Never one to miss an opportunity to be contrarian — although Andrew “I Hate The Internet” Keen has stolen much of his Prophet of Doom act — Nick Carr has a post about the New York Times’ subscription service, TimesSelect, in which he dismisses criticism of the venture as the misguided rantings of “free content” ideologues like Jeff Jarvis.
Carr refers to a Financial Times piece about a study by Matthew Gentzkow, in which the economist looked at the competition between the Washington Post print edition and Web edition. As the FT column describes it, Gentzkow analyzed the readership data from both the print edition and the website and came to some conclusions about how much one cannibalized the other. Says the FT:
“[Gentzkow] found that people who had access to fast internet connections were, other things being equal, less likely to read the print edition. He found reasons to believe this was specifically because of access to washingtonpost.com, not to the Internet in general.”
What are the reasons he found to believe this? I read (or tried to read) the entire paper online, and I still don’t know, in part because of sentences like this one:
“Both reduced-form OLS regressions and a structural model without heterogeneity suggest that the print and online editions of the Post are strong complements.”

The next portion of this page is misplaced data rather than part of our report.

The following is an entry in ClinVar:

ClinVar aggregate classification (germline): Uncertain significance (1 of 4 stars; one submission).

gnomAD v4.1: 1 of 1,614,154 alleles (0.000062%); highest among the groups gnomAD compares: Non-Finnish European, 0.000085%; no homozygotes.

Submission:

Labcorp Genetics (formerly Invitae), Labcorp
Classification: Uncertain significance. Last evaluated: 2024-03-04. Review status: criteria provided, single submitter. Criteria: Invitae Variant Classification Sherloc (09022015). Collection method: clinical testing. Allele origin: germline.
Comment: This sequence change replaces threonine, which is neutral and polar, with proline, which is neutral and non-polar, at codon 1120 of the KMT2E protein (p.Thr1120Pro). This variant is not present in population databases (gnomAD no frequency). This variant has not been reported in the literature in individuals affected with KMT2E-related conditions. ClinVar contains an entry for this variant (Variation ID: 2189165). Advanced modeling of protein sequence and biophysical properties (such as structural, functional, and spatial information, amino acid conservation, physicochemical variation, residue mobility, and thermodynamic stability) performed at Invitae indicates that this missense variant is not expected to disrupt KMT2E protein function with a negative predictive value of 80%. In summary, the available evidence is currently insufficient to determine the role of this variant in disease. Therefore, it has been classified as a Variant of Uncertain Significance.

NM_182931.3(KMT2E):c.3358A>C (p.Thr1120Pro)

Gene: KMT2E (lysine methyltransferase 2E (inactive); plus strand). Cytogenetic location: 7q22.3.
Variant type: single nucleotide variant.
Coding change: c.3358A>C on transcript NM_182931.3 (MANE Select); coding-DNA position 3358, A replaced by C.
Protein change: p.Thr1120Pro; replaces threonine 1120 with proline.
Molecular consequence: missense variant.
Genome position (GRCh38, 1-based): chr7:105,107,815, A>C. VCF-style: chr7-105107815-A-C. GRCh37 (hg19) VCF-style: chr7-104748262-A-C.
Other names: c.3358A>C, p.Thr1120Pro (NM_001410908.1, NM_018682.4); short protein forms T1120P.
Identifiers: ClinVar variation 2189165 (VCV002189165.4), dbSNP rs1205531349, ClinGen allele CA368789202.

And that was in the early part of the paper, where Gentzkow was summarizing his findings — before he got to the part with the long calculus-type formulas and algorithms. At one point, the economist says that according to his research on the levels of substitution between the two products:
“Removing the [news website] from the market entirely would increase readership of [the newsaper] by 27,000 readers per day, or 1.5 per cent.”
He therefore concludes that the Post has lost $5.5-million in newspaper revenue as a result of providing its news online for free. Does that make any sense? It might to an economist, but I would argue his thesis fails the reasonability test. If the washingtonpost.com website were to disappear or be locked behind a pay wall tomorrow, does anyone really think that 27,000 people would suddenly go out and start reading the paper edition?
Gentzkow clearly does. I think they would be more likely to just go elsewhere for their news, such as Google News or Yahoo News or MSNBC or CNN. It might be tempting — and make for a much simpler business case — to argue that a product like the Post competes primarily with its own website, and vice versa, but I don’t think that is the way things work.
A pay wall for the Post or the Times or any other paper simply blocks people out who then go elsewhere (my friend Rob Hyndman has more on that angle). That’s not a religious view, as Nick would like to portray it — in fact, I would argue that it’s a lot more “rational” than Gentzkow’s analysis. And I’m pleased to see that Fred Wilson appears to agree with me.